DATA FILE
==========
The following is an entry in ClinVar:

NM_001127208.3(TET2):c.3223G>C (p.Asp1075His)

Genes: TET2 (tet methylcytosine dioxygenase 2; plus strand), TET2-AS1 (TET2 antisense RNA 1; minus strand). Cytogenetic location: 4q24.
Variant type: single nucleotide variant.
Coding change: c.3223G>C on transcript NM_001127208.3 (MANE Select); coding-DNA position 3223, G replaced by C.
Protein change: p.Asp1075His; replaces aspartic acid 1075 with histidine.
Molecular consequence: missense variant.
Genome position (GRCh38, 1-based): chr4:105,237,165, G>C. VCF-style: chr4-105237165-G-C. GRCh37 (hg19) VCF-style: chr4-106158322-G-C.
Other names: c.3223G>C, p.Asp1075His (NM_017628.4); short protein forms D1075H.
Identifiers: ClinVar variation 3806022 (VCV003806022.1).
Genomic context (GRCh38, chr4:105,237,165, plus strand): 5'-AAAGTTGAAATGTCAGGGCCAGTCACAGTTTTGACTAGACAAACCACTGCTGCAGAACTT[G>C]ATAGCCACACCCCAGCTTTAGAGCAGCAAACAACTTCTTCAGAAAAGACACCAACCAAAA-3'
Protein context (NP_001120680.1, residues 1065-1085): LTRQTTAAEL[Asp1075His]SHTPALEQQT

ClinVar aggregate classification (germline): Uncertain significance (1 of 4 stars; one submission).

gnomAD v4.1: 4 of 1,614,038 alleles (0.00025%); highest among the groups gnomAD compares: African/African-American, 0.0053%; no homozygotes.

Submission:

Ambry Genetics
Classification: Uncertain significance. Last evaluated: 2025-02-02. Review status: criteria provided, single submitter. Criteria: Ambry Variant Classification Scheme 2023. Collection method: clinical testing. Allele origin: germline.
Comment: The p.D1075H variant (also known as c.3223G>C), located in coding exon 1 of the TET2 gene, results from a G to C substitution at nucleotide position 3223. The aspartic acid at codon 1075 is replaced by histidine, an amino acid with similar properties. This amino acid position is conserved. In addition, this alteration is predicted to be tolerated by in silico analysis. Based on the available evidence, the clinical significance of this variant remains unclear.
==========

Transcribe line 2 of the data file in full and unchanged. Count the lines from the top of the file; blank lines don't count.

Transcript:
NM_001127208.3(TET2):c.3223G>C (p.Asp1075His)